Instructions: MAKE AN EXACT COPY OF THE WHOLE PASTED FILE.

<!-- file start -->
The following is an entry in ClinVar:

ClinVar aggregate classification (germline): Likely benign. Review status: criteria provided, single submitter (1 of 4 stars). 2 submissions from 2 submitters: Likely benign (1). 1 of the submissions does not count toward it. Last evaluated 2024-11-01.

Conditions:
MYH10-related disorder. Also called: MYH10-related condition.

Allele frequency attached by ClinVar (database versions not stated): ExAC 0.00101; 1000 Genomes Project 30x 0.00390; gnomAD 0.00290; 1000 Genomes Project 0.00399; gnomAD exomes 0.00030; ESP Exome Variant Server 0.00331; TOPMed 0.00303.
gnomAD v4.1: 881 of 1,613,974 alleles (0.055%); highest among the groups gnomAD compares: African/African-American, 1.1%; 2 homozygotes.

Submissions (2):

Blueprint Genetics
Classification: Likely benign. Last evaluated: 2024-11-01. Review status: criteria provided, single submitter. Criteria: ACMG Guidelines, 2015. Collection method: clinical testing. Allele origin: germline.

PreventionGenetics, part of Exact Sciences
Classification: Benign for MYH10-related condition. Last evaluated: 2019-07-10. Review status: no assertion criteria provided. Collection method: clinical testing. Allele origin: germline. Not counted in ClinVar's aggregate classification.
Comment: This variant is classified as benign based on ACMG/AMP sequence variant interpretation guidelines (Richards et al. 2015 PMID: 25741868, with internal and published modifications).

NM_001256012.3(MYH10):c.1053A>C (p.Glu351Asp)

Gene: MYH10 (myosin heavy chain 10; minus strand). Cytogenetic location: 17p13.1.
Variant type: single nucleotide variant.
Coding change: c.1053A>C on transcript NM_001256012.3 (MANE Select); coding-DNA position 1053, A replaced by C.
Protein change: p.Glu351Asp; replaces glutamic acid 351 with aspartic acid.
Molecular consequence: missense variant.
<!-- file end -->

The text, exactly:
The following is an entry in ClinVar:

ClinVar aggregate classification (germline): Likely benign. Review status: criteria provided, single submitter (1 of 4 stars). 2 submissions from 2 submitters: Likely benign (1). 1 of the submissions does not count toward it. Last evaluated 2024-11-01.

Conditions:
MYH10-related disorder. Also called: MYH10-related condition.

Allele frequency attached by ClinVar (database versions not stated): ExAC 0.00101; 1000 Genomes Project 30x 0.00390; gnomAD 0.00290; 1000 Genomes Project 0.00399; gnomAD exomes 0.00030; ESP Exome Variant Server 0.00331; TOPMed 0.00303.
gnomAD v4.1: 881 of 1,613,974 alleles (0.055%); highest among the groups gnomAD compares: African/African-American, 1.1%; 2 homozygotes.

Submissions (2):

Blueprint Genetics
Classification: Likely benign. Last evaluated: 2024-11-01. Review status: criteria provided, single submitter. Criteria: ACMG Guidelines, 2015. Collection method: clinical testing. Allele origin: germline.

PreventionGenetics, part of Exact Sciences
Classification: Benign for MYH10-related condition. Last evaluated: 2019-07-10. Review status: no assertion criteria provided. Collection method: clinical testing. Allele origin: germline. Not counted in ClinVar's aggregate classification.
Comment: This variant is classified as benign based on ACMG/AMP sequence variant interpretation guidelines (Richards et al. 2015 PMID: 25741868, with internal and published modifications).

NM_001256012.3(MYH10):c.1053A>C (p.Glu351Asp)

Gene: MYH10 (myosin heavy chain 10; minus strand). Cytogenetic location: 17p13.1.
Variant type: single nucleotide variant.
Coding change: c.1053A>C on transcript NM_001256012.3 (MANE Select); coding-DNA position 1053, A replaced by C.
Protein change: p.Glu351Asp; replaces glutamic acid 351 with aspartic acid.
Molecular consequence: missense variant.